What fucking planet are you living on? It's the demand for goods that sets the demand for dollars. Money in itself has very little value (except as reserve currencies for central bank). So if the dollar is high, that means demand for US goods (or currently, bonds) is high. If the dollar loses value, that means demand for US goods is falling and less buyers are looking for dollars. Dollars themselves aren't an economy. That's what inflation is, the loss of value of money compared to the value of all goods in the economy. The price of everything in dollars is going up, but the price of goods relative to other goods remains the same because the economy isn't producing any more of them. If the price of stuff goes up because more money is circulating in the economy, thus people have more money, thus demand is higher. If resource scarcity hasn't changed, production costs will go up also, so the market will stabilize at the same production level as before, only at a higher price. Not to mention US debt held in dollars by definition, and investors looooove our bonds. You have zero fucking clue what you're talking about.

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Response to A nice quote I just read. 2012-11-15 21:16:12 Reply

At 11/15/12 09:12 PM, Feoric wrote:
At 11/15/12 09:00 PM, leanlifter1 wrote: FIAT "U.S. Dollars" are not in demand
What fucking planet are you living on?

and they never were though they are "Mandated" to be accepted and furthermore enforced by "The U.S. Government&Military !"


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Response to A nice quote I just read. 2012-11-15 21:17:24 Reply

At 11/15/12 09:16 PM, leanlifter1 wrote: and they never were though they are "Mandated" to be accepted and furthermore enforced by "The U.S. Government&Military !"

Shh. Can't talk. Government. Helicopters. Fluoride. Don't. Drink. The. Water.

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Response to A nice quote I just read. 2012-11-15 22:57:50 Reply

At 11/14/12 10:38 PM, Camarohusky wrote:
And paper money has held value ever since man realized that carrying around notes was a hell of a lot safer and easier than carrying around gold.

Well, except it's value isn't actually based on perception.

You see, the reason the value of the dollar is so volatile, is because it is not tied to a commodity or finite resource. It can be simply printed whenever, so it is not actually subject to supply and demand.

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Response to A nice quote I just read. 2012-11-15 23:36:44 Reply

At 11/15/12 10:57 PM, LemonCrush wrote:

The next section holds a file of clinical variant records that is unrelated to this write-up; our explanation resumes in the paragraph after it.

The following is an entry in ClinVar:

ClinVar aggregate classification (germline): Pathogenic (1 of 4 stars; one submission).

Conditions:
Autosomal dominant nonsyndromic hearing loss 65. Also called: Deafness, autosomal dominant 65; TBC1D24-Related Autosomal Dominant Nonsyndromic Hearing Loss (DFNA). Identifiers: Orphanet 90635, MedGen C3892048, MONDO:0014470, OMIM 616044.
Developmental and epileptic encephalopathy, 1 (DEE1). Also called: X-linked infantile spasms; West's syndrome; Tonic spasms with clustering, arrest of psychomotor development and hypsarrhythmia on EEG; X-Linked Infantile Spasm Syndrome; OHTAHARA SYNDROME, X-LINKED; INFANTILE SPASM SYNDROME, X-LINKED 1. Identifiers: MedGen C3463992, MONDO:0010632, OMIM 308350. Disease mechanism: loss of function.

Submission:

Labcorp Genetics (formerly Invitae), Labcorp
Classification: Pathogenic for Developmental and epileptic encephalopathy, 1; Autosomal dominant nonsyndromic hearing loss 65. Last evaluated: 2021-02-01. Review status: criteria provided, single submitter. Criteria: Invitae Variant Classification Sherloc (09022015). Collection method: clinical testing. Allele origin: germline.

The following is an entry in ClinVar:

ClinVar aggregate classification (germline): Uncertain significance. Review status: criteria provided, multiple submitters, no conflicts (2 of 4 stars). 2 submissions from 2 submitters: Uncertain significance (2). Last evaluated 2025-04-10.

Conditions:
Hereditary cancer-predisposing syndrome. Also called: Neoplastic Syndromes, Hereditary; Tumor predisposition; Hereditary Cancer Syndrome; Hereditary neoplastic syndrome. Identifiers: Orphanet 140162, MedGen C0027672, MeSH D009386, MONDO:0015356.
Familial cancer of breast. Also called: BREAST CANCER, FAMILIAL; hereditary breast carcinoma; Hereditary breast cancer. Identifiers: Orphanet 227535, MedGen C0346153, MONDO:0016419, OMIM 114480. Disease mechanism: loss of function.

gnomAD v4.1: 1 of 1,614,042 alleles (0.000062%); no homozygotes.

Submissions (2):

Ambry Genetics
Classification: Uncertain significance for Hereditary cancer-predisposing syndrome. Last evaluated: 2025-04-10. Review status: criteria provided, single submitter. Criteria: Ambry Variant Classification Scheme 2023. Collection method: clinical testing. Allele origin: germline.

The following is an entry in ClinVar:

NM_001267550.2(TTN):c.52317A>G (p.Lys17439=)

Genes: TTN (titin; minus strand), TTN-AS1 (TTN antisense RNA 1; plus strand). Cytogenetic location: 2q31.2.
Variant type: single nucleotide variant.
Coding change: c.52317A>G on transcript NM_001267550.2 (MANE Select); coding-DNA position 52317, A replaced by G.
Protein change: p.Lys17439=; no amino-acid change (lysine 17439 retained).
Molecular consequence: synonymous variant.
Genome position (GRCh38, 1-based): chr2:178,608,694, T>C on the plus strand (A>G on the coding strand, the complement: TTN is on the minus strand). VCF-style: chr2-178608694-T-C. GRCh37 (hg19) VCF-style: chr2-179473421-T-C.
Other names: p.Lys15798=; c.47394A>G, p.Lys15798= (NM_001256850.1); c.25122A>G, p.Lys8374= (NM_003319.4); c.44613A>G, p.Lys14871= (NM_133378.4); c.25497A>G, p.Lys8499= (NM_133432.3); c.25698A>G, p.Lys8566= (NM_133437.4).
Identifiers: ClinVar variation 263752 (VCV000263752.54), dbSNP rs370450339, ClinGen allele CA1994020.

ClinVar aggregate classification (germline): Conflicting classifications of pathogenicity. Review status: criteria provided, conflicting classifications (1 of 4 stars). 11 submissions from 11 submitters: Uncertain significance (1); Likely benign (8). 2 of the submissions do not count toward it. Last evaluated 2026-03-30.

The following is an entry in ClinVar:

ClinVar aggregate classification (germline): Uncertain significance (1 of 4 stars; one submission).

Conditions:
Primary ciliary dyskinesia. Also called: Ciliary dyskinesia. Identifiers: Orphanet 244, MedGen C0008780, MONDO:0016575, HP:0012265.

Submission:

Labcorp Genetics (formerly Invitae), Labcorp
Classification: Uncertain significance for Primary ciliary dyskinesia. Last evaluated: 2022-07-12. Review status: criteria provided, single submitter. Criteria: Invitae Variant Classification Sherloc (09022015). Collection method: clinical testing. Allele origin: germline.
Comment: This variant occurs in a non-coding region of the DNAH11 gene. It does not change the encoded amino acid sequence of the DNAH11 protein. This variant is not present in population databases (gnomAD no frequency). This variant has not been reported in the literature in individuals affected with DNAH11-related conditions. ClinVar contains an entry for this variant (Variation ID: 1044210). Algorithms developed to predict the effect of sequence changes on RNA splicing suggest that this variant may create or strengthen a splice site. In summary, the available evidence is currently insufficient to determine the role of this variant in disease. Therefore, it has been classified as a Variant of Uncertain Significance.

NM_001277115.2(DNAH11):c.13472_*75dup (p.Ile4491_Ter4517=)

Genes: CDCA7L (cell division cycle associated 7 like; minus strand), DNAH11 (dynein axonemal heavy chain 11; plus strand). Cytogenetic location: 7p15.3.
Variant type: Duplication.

You see, the reason the value of the dollar is so volatile, is because it is not tied to a commodity or finite resource. It can be simply printed whenever, so it is not actually subject to supply and demand.

Just about everything is subject to supply and demand, births-deaths, and the dollar is a textbook example for so many reasons! Investors may choose accumulate a certain currency based on is worth and future worth when compared with other currencies, trade goods, precious metals, etc. If the dollar or any other global currency wasn't subject to supply and demand economics, then there would simply be no demand or a supply of the dollar!

Jesus if you nut jobs would actually sit down and read factual textbooks and research entries! There is no such thing as an "unlimited resource", there are direct and indirect costs of adding money into circulation. If you brainwashed tits knew anything factual about government economic policies, you would understand that the government prints very little cash compared to the reserves it simply releases into circulation.

So when you're bitching about the government "printing money" and "runaway inflation" (which are both red meat terms used to appeal to your party's mindless base), what informed people are actually discussing are purchases the government makes which result in increased circulation of dollars, and possibly inflation or decreasing demand. Just so you know, adding currency into circulation isn't always a bad policy and it is recommended by most economists during a period of recession.

This abstract provides a nice figure (refer to graphical figure 2) which shows the percent effect of increased government spending on U.S. GDP from the 2009 Obama stimulus.

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Response to A nice quote I just read. 2012-11-15 23:38:22 Reply

At 11/15/12 09:17 PM, Feoric wrote:
At 11/15/12 09:16 PM, leanlifter1 wrote: and they never were though they are "Mandated" to be accepted and furthermore enforced by "The U.S. Government&Military !"
Shh. Can't talk. Government. Helicopters. Fluoride. Don't. Drink. The. Water.

"The. Water." You mean the koolaid !


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Response to A nice quote I just read. 2012-11-16 03:09:11 Reply

At 11/15/12 11:38 PM, leanlifter1 wrote: "The. Water." You mean the koolaid !

Are you going to respond to my posts or just sprout out more banal bullshit catchphrases only paranoid conspiracy theorists use?

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Response to A nice quote I just read. 2012-11-16 03:21:29 Reply

At 11/16/12 03:09 AM, Feoric wrote:
At 11/15/12 11:38 PM, leanlifter1 wrote: "The. Water." You mean the koolaid !
Are you going to respond to my posts or just sprout out more banal bullshit catchphrases only paranoid conspiracy theorists use?

Why would I supply a troll with bait ?


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Response to A nice quote I just read. 2012-11-16 04:17:59 Reply

At 11/16/12 03:21 AM, leanlifter1 wrote:
Are you going to respond to my posts or just sprout out more banal bullshit catchphrases only paranoid conspiracy theorists use?
Why would I supply a troll with bait ?

Well, using your logic, you already did with this post. But I genuinely anticipate your next retort, if you choose to make one. As a poster in the Politics forum, I feel that I have an obligation to not just myself but also the other posters partaking in the discussion to defend my positions with cited evidence and proper English. If you don't feel the same way, this forum will be much better off without you.